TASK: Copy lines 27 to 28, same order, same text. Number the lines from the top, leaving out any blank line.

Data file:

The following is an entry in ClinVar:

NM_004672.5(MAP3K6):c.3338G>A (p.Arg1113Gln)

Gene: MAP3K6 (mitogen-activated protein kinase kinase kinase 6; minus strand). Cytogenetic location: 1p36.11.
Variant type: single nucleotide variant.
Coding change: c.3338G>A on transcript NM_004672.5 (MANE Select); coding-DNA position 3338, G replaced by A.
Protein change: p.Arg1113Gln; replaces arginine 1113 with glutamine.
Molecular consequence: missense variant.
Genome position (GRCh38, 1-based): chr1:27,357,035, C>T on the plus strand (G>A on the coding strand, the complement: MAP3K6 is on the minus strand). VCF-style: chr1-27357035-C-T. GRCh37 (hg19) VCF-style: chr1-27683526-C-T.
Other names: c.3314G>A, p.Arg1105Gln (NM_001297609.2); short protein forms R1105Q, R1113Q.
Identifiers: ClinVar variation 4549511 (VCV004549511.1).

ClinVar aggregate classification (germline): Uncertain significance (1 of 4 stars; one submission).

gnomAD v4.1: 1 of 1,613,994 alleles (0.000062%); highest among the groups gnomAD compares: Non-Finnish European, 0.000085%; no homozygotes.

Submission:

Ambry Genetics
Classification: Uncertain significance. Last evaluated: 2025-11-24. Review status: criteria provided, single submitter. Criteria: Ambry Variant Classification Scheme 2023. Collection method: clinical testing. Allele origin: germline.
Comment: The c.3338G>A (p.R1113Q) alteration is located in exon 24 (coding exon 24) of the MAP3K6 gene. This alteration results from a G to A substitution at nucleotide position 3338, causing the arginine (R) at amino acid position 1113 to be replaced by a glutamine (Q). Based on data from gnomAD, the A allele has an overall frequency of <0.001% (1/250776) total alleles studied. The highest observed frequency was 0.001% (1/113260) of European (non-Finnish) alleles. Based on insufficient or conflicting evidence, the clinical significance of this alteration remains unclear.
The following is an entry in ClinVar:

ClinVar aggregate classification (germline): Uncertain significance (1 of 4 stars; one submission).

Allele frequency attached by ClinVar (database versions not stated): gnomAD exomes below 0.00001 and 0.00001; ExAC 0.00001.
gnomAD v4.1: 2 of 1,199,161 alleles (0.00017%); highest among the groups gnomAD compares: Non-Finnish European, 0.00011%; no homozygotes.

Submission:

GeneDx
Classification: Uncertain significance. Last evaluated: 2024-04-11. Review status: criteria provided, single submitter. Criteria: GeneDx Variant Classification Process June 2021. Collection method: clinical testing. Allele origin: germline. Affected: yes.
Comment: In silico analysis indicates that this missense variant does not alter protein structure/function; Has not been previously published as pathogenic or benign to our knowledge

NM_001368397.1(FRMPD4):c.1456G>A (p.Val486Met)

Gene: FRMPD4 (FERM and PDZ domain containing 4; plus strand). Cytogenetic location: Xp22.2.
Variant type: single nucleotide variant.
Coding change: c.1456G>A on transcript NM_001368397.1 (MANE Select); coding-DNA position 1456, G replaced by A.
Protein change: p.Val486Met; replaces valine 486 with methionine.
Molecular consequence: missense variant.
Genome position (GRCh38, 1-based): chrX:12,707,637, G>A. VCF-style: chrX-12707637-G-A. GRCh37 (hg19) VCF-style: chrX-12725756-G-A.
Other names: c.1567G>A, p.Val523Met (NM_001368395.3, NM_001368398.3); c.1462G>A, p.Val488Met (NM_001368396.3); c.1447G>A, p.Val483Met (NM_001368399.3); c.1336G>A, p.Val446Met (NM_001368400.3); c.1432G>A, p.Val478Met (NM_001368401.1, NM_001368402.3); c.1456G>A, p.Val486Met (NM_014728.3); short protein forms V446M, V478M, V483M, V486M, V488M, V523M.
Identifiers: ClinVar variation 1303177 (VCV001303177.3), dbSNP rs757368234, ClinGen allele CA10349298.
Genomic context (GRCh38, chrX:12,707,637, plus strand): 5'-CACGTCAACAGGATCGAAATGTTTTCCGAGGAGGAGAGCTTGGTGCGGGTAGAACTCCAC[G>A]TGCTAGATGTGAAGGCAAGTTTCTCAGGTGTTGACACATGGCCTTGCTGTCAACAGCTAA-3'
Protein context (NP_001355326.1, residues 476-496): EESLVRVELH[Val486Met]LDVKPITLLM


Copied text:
Variant type: single nucleotide variant.
Coding change: c.1456G>A on transcript NM_001368397.1 (MANE Select); coding-DNA position 1456, G replaced by A.